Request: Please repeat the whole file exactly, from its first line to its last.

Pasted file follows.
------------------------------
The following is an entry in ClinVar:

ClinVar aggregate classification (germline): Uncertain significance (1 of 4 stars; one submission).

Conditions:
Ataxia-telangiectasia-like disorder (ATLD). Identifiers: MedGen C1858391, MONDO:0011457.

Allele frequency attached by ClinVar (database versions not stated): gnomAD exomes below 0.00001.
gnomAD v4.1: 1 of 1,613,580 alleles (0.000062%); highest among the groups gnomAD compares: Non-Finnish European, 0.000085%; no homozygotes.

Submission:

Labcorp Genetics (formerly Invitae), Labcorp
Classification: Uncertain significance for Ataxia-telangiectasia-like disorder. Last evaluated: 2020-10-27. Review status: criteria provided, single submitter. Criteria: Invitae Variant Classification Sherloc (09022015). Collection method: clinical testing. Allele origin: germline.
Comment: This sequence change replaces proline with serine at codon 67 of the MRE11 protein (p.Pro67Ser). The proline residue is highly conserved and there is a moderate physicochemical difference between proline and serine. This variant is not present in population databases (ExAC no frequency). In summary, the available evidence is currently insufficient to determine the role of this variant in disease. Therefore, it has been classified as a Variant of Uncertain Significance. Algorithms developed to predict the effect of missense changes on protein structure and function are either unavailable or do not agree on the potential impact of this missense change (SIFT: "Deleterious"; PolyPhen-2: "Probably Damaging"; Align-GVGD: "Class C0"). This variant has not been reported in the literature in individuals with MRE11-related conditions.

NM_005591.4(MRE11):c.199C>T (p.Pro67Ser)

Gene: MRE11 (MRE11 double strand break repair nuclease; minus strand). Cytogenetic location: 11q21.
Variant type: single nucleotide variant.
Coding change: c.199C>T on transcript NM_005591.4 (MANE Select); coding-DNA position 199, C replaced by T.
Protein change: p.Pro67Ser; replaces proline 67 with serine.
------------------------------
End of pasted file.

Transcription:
The following is an entry in ClinVar:

ClinVar aggregate classification (germline): Uncertain significance (1 of 4 stars; one submission).

Conditions:
Ataxia-telangiectasia-like disorder (ATLD). Identifiers: MedGen C1858391, MONDO:0011457.

Allele frequency attached by ClinVar (database versions not stated): gnomAD exomes below 0.00001.
gnomAD v4.1: 1 of 1,613,580 alleles (0.000062%); highest among the groups gnomAD compares: Non-Finnish European, 0.000085%; no homozygotes.

Submission:

Labcorp Genetics (formerly Invitae), Labcorp
Classification: Uncertain significance for Ataxia-telangiectasia-like disorder. Last evaluated: 2020-10-27. Review status: criteria provided, single submitter. Criteria: Invitae Variant Classification Sherloc (09022015). Collection method: clinical testing. Allele origin: germline.
Comment: This sequence change replaces proline with serine at codon 67 of the MRE11 protein (p.Pro67Ser). The proline residue is highly conserved and there is a moderate physicochemical difference between proline and serine. This variant is not present in population databases (ExAC no frequency). In summary, the available evidence is currently insufficient to determine the role of this variant in disease. Therefore, it has been classified as a Variant of Uncertain Significance. Algorithms developed to predict the effect of missense changes on protein structure and function are either unavailable or do not agree on the potential impact of this missense change (SIFT: "Deleterious"; PolyPhen-2: "Probably Damaging"; Align-GVGD: "Class C0"). This variant has not been reported in the literature in individuals with MRE11-related conditions.

NM_005591.4(MRE11):c.199C>T (p.Pro67Ser)

Gene: MRE11 (MRE11 double strand break repair nuclease; minus strand). Cytogenetic location: 11q21.
Variant type: single nucleotide variant.
Coding change: c.199C>T on transcript NM_005591.4 (MANE Select); coding-DNA position 199, C replaced by T.
Protein change: p.Pro67Ser; replaces proline 67 with serine.